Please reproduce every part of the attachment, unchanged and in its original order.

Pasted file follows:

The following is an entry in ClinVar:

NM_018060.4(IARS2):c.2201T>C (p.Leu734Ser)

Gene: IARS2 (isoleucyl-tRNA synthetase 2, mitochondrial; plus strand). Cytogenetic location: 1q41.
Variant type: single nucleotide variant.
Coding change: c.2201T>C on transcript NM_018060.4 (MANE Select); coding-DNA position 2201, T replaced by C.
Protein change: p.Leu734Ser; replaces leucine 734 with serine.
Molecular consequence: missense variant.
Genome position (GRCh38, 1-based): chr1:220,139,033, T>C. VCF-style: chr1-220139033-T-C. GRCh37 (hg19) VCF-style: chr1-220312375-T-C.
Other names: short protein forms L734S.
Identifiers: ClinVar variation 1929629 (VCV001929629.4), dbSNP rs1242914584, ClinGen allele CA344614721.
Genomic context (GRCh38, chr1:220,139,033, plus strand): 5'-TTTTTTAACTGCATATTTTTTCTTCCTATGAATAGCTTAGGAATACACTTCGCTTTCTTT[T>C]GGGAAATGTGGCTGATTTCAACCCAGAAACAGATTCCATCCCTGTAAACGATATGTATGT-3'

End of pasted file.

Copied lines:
The following is an entry in ClinVar:

NM_018060.4(IARS2):c.2201T>C (p.Leu734Ser)

Gene: IARS2 (isoleucyl-tRNA synthetase 2, mitochondrial; plus strand). Cytogenetic location: 1q41.
Variant type: single nucleotide variant.
Coding change: c.2201T>C on transcript NM_018060.4 (MANE Select); coding-DNA position 2201, T replaced by C.
Protein change: p.Leu734Ser; replaces leucine 734 with serine.
Molecular consequence: missense variant.
Genome position (GRCh38, 1-based): chr1:220,139,033, T>C. VCF-style: chr1-220139033-T-C. GRCh37 (hg19) VCF-style: chr1-220312375-T-C.
Other names: short protein forms L734S.
Identifiers: ClinVar variation 1929629 (VCV001929629.4), dbSNP rs1242914584, ClinGen allele CA344614721.
Genomic context (GRCh38, chr1:220,139,033, plus strand): 5'-TTTTTTAACTGCATATTTTTTCTTCCTATGAATAGCTTAGGAATACACTTCGCTTTCTTT[T>C]GGGAAATGTGGCTGATTTCAACCCAGAAACAGATTCCATCCCTGTAAACGATATGTATGT-3'